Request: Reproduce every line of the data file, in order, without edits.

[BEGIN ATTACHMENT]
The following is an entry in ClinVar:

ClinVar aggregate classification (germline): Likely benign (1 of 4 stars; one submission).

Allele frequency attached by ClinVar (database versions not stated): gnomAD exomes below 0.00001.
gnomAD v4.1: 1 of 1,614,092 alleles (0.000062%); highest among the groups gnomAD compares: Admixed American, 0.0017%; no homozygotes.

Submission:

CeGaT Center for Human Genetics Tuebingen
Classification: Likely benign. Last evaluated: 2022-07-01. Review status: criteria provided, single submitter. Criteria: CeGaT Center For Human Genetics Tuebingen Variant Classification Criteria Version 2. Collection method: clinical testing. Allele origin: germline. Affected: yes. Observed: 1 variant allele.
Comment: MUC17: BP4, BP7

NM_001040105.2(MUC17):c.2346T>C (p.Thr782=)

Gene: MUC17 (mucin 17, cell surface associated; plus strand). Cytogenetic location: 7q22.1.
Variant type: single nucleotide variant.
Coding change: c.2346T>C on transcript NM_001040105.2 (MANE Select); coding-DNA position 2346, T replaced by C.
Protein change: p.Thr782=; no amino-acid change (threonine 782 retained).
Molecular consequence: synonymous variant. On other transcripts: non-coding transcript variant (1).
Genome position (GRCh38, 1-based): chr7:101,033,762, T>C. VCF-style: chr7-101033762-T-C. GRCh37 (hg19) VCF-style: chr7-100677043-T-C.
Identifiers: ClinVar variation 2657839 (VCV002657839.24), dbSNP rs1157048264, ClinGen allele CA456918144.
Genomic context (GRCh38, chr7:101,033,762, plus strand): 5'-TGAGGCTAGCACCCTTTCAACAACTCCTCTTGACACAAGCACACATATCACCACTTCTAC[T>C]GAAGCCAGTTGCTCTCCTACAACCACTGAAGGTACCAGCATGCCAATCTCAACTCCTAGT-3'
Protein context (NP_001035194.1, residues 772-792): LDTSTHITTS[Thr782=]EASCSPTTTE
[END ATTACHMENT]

The following is an entry in ClinVar:

ClinVar aggregate classification (germline): Likely benign (1 of 4 stars; one submission).

Allele frequency attached by ClinVar (database versions not stated): gnomAD exomes below 0.00001.
gnomAD v4.1: 1 of 1,614,092 alleles (0.000062%); highest among the groups gnomAD compares: Admixed American, 0.0017%; no homozygotes.

Submission:

CeGaT Center for Human Genetics Tuebingen
Classification: Likely benign. Last evaluated: 2022-07-01. Review status: criteria provided, single submitter. Criteria: CeGaT Center For Human Genetics Tuebingen Variant Classification Criteria Version 2. Collection method: clinical testing. Allele origin: germline. Affected: yes. Observed: 1 variant allele.
Comment: MUC17: BP4, BP7

NM_001040105.2(MUC17):c.2346T>C (p.Thr782=)

Gene: MUC17 (mucin 17, cell surface associated; plus strand). Cytogenetic location: 7q22.1.
Variant type: single nucleotide variant.
Coding change: c.2346T>C on transcript NM_001040105.2 (MANE Select); coding-DNA position 2346, T replaced by C.
Protein change: p.Thr782=; no amino-acid change (threonine 782 retained).
Molecular consequence: synonymous variant. On other transcripts: non-coding transcript variant (1).
Genome position (GRCh38, 1-based): chr7:101,033,762, T>C. VCF-style: chr7-101033762-T-C. GRCh37 (hg19) VCF-style: chr7-100677043-T-C.
Identifiers: ClinVar variation 2657839 (VCV002657839.24), dbSNP rs1157048264, ClinGen allele CA456918144.
Genomic context (GRCh38, chr7:101,033,762, plus strand): 5'-TGAGGCTAGCACCCTTTCAACAACTCCTCTTGACACAAGCACACATATCACCACTTCTAC[T>C]GAAGCCAGTTGCTCTCCTACAACCACTGAAGGTACCAGCATGCCAATCTCAACTCCTAGT-3'
Protein context (NP_001035194.1, residues 772-792): LDTSTHITTS[Thr782=]EASCSPTTTE